Incentives that drive household energy efficiency improvements can cut carbon and bolster the nation's energy security, writes CEN's Sam Payne.
The way in which we decarbonise our heat - be it through heat pumps, biomass boilers, or renewable liquid fuel - is still being debated. As we saw last week, the government has now decided to give households more time to weigh up their choices whilst giving them some steer with an increased heat pump grant. But everyone agrees that, unless the condition of our leaky housing stock is improved, we will not maximise the benefits of cleaner heating, whichever technology becomes mainstream.
The UK has the oldest housing stock in Europe, predominantly due to the vast number of houses built during the industrial revolution. Around 38 per cent of our homes were built before 1946, with these houses being the most difficult and most expensive to insulate. Unlike cash discounts on people's energy bills, incentivising energy efficiency measures will permanently cut bills and reduce energy waste. More energy efficient buildings means that less energy is required to heat and power our homes to comfortable levels, whether through more efficient appliances or by reducing the amount of energy lost. This in turn will reduce our reliance on imported gas for heat and power, which is weakening our energy security, increasing energy bills and contributing to the cost of living crisis. Whilst gas prices are not due to fall this decade, incentivising insulation, especially in the 5.8 million households that could easily install it, will help cut gas usage for years to come. Firstly, to widen accessibility to energy efficiency measures, an employee benefit scheme could be introduced, allowing employees to spread the cost of upgrades over a longer period of time, and benefit from a tax deduction. Measures such as insulation or energy efficient lighting costing up to £1000 could be paid for through a pre-tax salary sacrifice scheme, similar to the Cycle2Work scheme currently in place for the purchase of new bikes. Up to 63% of UK households could sufficiently upgrade their energy efficiency by spending £1,000 or less. As employees do not pay income tax or national insurance on the salary sacrificed, they would save up to £432.50 in taxes, depending on their tax band. Meanwhile participating employers would also save 15.05 per cent on the salary sacrificed, as they would reduce their national insurance cost.
For rented accommodation, it can be more challenging to improve energy efficiency, however the benefits can extend to both renters and landlords. Properties with a higher EPC rating can be let for a higher amount than those with a lower energy efficiency rating, increasing income for landlords. For tenants this means that properties will have lower energy bills, with energy efficiency improvements saving tenants on average £276 on bills per year.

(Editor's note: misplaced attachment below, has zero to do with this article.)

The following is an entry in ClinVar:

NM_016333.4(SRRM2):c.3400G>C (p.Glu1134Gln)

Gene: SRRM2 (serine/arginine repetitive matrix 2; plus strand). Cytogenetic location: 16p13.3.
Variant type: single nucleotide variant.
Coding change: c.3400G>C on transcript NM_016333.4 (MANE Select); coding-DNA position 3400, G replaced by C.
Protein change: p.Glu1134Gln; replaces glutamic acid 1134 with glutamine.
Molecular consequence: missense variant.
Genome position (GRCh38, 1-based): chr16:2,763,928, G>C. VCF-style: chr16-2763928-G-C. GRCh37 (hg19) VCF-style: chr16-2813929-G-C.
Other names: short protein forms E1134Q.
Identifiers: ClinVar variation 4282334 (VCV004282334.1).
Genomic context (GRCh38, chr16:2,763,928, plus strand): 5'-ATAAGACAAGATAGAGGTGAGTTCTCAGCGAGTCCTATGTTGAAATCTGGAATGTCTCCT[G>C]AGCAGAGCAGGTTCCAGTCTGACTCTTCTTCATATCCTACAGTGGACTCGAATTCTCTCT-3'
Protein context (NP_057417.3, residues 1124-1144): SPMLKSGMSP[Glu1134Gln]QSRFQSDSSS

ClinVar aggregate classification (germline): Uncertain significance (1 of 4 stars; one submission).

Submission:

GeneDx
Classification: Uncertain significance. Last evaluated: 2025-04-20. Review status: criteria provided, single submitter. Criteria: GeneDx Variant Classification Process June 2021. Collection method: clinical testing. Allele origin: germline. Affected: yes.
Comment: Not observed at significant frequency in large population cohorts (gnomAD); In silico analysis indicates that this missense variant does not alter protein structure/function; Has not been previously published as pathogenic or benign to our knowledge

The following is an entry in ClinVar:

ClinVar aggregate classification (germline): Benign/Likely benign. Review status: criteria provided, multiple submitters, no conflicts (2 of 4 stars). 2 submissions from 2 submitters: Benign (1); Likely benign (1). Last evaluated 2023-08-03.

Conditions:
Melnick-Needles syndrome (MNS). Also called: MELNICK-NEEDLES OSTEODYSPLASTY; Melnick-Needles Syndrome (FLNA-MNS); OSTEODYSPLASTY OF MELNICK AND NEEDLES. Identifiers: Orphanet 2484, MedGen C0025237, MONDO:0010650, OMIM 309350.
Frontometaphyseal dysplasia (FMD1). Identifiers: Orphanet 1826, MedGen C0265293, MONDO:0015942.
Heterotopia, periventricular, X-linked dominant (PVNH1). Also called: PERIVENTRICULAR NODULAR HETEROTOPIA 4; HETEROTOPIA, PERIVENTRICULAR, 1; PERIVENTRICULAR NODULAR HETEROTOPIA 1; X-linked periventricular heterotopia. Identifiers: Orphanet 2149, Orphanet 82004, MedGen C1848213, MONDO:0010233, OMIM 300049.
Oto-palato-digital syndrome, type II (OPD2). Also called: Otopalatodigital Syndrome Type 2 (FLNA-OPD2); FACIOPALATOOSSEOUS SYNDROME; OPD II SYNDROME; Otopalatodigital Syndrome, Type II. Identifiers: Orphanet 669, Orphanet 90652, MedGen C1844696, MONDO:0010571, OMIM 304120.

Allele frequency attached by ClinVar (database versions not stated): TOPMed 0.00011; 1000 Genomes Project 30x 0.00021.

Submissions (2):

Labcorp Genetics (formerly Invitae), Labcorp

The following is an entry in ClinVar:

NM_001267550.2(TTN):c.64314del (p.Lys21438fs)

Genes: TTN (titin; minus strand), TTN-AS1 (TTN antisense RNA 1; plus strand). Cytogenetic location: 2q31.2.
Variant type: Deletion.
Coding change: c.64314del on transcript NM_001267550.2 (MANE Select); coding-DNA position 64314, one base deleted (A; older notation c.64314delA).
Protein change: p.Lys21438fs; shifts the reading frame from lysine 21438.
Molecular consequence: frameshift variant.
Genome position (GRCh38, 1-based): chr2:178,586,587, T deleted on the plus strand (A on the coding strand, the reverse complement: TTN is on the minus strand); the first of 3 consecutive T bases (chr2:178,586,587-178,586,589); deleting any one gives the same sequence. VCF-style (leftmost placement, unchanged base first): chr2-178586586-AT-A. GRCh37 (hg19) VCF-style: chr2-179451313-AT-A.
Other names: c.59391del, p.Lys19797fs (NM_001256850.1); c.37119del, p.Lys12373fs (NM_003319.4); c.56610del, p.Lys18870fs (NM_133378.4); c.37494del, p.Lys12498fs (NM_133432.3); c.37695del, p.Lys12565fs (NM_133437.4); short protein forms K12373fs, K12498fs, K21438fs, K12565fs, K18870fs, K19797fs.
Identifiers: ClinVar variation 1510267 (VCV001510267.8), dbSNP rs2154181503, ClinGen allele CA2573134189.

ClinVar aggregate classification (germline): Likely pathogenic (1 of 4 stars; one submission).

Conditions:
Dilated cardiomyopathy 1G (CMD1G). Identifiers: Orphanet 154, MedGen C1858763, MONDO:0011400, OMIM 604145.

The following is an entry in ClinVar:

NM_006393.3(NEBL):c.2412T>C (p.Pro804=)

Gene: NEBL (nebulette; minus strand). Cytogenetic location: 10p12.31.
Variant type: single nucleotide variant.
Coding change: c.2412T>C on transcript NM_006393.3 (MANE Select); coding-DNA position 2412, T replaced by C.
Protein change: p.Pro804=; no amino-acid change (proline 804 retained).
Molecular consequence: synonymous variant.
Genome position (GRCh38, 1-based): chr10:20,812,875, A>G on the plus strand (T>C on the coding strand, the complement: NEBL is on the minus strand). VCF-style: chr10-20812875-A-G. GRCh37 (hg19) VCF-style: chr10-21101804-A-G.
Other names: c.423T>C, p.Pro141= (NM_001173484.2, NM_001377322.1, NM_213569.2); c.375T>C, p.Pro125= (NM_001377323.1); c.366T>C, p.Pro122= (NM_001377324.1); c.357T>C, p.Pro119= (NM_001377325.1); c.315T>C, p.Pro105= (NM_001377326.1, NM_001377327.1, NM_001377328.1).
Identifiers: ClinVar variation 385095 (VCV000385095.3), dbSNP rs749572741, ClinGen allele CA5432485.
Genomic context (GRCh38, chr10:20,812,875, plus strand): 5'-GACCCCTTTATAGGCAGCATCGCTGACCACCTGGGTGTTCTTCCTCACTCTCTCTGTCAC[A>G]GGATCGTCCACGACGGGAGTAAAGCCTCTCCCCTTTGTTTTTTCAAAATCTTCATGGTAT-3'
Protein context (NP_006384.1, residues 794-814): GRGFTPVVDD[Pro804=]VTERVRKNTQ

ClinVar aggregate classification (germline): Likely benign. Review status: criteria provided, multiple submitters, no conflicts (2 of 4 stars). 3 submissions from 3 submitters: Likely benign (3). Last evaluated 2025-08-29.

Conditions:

However one of the biggest barriers for landlords to upgrade the energy efficiency in their properties is the upfront cost. The introduction of Private Rented Sector Minimum Energy Efficiency Standards (PRS MEES) is of course one part of the solution. In 2018, new requirements came into effect meaning that rented properties must be a minimum of EPC E. As of 2023, around 2.4 per cent of the 4.8 million rented residential properties in the UK are not meeting this minimum standard. Further regulations on the sector, to raise the minimum requirement to EPC C, have been consulted on, however government has now confirmed that this will not go ahead.
The political barriers to further upgrades could be tackled with a greater focus on ‘carrots' rather than ‘sticks'. If government is not going to introduce more regulation on energy efficiency, they could consider, for example, making energy efficiency improvements tax deductible for landlords. Whilst replacement furniture, legal fees and property maintenance are tax deductible, installation of energy efficiency upgrades such as insulation are not. A majority of landlords who aren't currently considering upgrading their energy efficiency would reconsider if there was a tax incentive to do so. It's estimated such a measure would result in lost tax revenue of £0.26 billion per year while properties are upgraded. Of course much of this revenue could be recouped through the Treasury as rental households will have more disposable income from lower energy bills.
Having campaigned for the introduction of the ECO+ (now rebranded as the Great British Insulation Scheme), the Conservative Environment Network is calling for tax cuts to support insulation. The Great British Insulation scheme is in addition to the ECO4 scheme, targeted at the least energy efficient, lower-income households. However we need incentives to improve energy efficiency across the majority of households.
Fundamentally, this is a conservative mission. It is supporting households to reduce waste and make our country more secure, without increasing the tax burden. Ahead of the next general election, and as the days turn colder, there is the opportunity for conservatives to deliver a policy that will ensure we all are warmer not just this winter, but every winter.
First published by BusinessGreen. Sam Payne is the Conservative Environment Network's Climate Programme Manager.